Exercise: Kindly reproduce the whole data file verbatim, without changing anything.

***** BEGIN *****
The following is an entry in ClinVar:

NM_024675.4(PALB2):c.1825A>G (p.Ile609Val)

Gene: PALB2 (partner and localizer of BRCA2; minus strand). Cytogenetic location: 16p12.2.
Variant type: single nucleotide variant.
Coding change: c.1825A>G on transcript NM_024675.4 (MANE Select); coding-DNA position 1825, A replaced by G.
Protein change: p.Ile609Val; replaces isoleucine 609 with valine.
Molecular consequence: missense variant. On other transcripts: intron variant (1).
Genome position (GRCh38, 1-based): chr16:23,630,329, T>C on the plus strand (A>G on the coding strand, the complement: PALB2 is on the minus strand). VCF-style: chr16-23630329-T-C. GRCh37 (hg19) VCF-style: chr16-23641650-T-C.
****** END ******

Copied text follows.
The following is an entry in ClinVar:

NM_024675.4(PALB2):c.1825A>G (p.Ile609Val)

Gene: PALB2 (partner and localizer of BRCA2; minus strand). Cytogenetic location: 16p12.2.
Variant type: single nucleotide variant.
Coding change: c.1825A>G on transcript NM_024675.4 (MANE Select); coding-DNA position 1825, A replaced by G.
Protein change: p.Ile609Val; replaces isoleucine 609 with valine.
Molecular consequence: missense variant. On other transcripts: intron variant (1).
Genome position (GRCh38, 1-based): chr16:23,630,329, T>C on the plus strand (A>G on the coding strand, the complement: PALB2 is on the minus strand). VCF-style: chr16-23630329-T-C. GRCh37 (hg19) VCF-style: chr16-23641650-T-C.